The Vancouver Sun
|This article needs additional citations for verification. (December 2011) (Learn how and when to remove this template message)|
The Vancouver Sun is a daily newspaper first published in the Canadian province of British Columbia on February 12, 1912. The paper is currently published by the Pacific Newspaper Group, a division of Postmedia Network. It is published six days a week, Monday to Saturday.
|Owner(s)||Postmedia Network Inc.|
|Headquarters||200 Granville Street
Vancouver, British Columbia
184,483 Saturday in 2011
Although its staff of reporters has shrunken considerably in recent years, the Sun still has the largest newsroom in Vancouver. The Sun is a broadsheet newspaper and was not originally related to the Sun Media chain and its tabloid Sun papers in Toronto, Ottawa, Winnipeg, Calgary and Edmonton. However, Sun Media was acquired by Postmedia in 2015, making the Vancouver Sun and the tabloid Sun papers part of the same company.
When the Sun began operation, it was published at 125 West Pender Street, just around the corner from The Province, its rival at the time. From 1917 until his death in 1936, its publisher was Robert James Cromie.
In 1924, the Sun bought the Vancouver World newspaper, which had been in financial difficulty for some time.
In March 1937, a fire destroyed the Sun's business and editorial offices. The only casualty was the janitor, who suffered minor burns and smoke inhalation. The Sun promptly moved across the street into the World Building, where the World had been published. The building was accordingly renamed the Sun Tower.
In 1958, the Sun and the Province joined to create the Pacific Press in response to the rising costs of producing newspapers. First the papers merged their mechanical and financial departments, then they both moved into the Pacific Press Building on December 27, 1965.
The newspaper's photography department became the first in the world to fully switch over to digital photography following the 1994 release of the Kodak DCS 400 series, which used a Nikon F90 body; the camera was developed by Kodak in collaboration with The Associated Press and each unit cost $16,950. Later in 1997 the paper moved to Granville Square.
According to a 2010 NADbank survey, the Sun's daily Monday-to-Friday readership was 453,500, making it British Columbia's second most read newspaper, after The Province. Its six-day average circulation was 171,515 copies a day as of September 30, 2010.
In October 2011, Patricia Graham, the editor in chief, was appointed vice-president, Digital for Pacific Newspaper Group.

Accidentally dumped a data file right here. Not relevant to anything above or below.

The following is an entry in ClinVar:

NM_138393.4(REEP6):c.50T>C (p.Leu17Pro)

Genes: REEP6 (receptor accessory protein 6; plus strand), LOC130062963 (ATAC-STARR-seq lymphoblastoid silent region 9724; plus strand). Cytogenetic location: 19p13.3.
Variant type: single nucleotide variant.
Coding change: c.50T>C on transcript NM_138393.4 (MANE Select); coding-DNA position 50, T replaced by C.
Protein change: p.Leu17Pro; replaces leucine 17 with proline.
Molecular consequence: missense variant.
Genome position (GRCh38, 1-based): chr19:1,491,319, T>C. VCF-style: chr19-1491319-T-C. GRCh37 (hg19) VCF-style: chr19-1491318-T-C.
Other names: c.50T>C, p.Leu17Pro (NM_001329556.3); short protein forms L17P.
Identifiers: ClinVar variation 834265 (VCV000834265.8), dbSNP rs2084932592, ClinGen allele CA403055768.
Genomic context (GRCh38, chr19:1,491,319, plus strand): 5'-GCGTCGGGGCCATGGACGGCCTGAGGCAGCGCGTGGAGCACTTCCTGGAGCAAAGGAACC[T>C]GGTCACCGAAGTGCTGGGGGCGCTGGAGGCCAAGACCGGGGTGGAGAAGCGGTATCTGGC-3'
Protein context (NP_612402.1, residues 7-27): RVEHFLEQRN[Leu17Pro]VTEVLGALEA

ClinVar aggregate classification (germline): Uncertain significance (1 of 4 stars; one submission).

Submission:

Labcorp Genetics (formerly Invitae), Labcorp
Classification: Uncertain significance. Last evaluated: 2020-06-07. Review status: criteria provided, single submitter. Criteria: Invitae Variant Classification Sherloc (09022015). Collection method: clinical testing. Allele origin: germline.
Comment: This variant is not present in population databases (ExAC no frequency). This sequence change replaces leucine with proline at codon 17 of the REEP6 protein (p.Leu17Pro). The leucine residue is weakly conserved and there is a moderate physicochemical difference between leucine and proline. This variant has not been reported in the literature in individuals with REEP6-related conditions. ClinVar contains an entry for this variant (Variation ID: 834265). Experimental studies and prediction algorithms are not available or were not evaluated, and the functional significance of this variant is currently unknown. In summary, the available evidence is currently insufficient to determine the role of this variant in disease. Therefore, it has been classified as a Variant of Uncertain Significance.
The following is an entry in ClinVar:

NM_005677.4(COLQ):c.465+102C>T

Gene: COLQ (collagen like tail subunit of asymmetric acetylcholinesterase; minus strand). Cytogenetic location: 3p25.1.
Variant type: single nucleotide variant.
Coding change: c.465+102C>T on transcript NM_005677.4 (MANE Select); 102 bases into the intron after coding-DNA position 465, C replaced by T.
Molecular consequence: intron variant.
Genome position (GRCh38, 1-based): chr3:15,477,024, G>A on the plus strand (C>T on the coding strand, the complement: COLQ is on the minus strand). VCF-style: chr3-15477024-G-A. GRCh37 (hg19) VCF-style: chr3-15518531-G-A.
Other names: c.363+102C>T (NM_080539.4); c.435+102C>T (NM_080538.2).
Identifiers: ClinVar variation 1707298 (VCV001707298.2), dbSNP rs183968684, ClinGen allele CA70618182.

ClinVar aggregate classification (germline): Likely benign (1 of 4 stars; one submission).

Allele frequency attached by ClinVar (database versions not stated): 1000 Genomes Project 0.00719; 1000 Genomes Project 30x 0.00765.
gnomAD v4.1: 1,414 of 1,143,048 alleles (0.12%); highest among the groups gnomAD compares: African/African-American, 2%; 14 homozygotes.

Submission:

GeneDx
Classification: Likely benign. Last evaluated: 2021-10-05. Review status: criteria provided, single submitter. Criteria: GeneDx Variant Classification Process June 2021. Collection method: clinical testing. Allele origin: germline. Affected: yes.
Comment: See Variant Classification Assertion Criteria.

In December 2011, after much research on the demographics of the greater Vancouver area, the newspaper launched a Chinese-language version Taiyangbao with original Chinese language content. According to an article broadcast on China Now on China Radio International (December 2011), the key to success was not necessarily to "translate" its English-language version into Chinese.
The Sun features different sections every day.
Monday: Main News; Canada/World; Sports; Arts&Life
Tuesday: Main News; Canada/World; BusinessBC; Arts&Life
Wednesday: Main News; Canada/World; BusinessBC; Arts&Life
Thursday: Main News; Canada/World; Scene; BusinessBC
Friday: Main News; Canada/World; BusinessBC; Movies; Driving; Westcoast Real Estate; TV Times
Saturday: Main News; Canada/World; WeekendReview; Sports; Arts&Life; Travel; WestcoastHomes; BusinessBC
- Harold Munro, Editor-in
- Valerie Casselton, Associate Editor, Integrated Projects
- Gillian Burnett, Deputy Editor, Digital
- Adrienne Tanner, Deputy Editor, Content
- Adrienne Tanner, City Editor
- Dan Cassidy, City Assignment Editor
- Scott Neufeld, Night City Editor
- Hugh Dawson, News Editor
- Dean Broughton, News Editor, Digital
- Massey Padgham, Canada/World Editor
- Bev Wake, Special Projects
- Derrick Penner, Business Editor (Acting)
- Scott Brown, Sports Editor
- Juanita Ng, Food Editor
- Steve Snelgrove, iPad and Daytime Production Editor
- Dave Pottinger, Travel Editor
- Daphne Bramham
- Don Cayo
- Cam Cole
- Harvey Enchin
- Shelley Fralic
- Anthony Gismondi
- Stephen Hume
- Iain MacIntyre
- Pete McMartin
- Ian Mulgrew
- Vaughn Palmer
- Malcolm Parry
- Doug Todd
- Steve Whysall
- Barbara Yaffe
|Wikinews has related news: Newspaper campaigns to elevate Vancouver Olympic character from sidekick status|
- Beamish, Mike (Sports)
- Bellett, Gerry (News)
- Bolan, Kim (Crime)
- Constantineau, Bruce (Sports)
- Culbert, Lori (News)
- Fayerman, Pamela (Health)
- Rob Shaw (Legislative Bureau)
- Gram, Karen (Features)
- Griffin, Kevin (Culture & Arts)
- Kingston, Gary (Sports)
- Kwantes, James (Business)
- Lee, Jeff (City Hall)
- Lee, Jenny (Features)
- MacIntyre, Iain (Sports)
- Mackie, John (Features)
- Morton, Brian (Business)
- O'Brian, Amy (Features)
- O'Neil, Peter (Ottawa bureau)
- Pap, Elliott (Sports)
- Pemberton, Kim (Features)
- Penner, Derrick (Business)
- Pynn, Larry (News)
- Ryan, Denise (Features)
- Shaw, Gillian (Business
- Sherlock, Tracy (Education, Books)
- Shore, Randy
- Sinoski, Kelly (Metro)
- Skelton, Chad (News)
- Stainsby, Mia (Restaurants & Features)
- Zacharias, Yvonne (News)
- Ziemer, Brad (Sports)
- Audit Bureau of Circulations e-Circ data for the six months ending September 30, 2011. Retrieved February 16, 2012.
- "Postmedia-Sun Media deal officially closes".
- Stephen Hume, "Cromie, Robert James", in Dictionary of Canadian Biography, vol. 16, University of Toronto/Université Laval, 2003–. Retrieved 20 July 2016.
- Richards, Dan. "The 30 Most Important Digital Cameras of All Time". Popular Photography. Retrieved 15 February 2017.
- AAEC. "Association of American Editorial Cartoonists News, June 14, 2009". News.editorialcartoonists.com. Retrieved 2012-12-17.
- Official website
- The Province, October 23, 2011, page A36
-  Archived January 8, 2012, at the Wayback Machine.
- China Now, China Radio International, December 2011 broadcast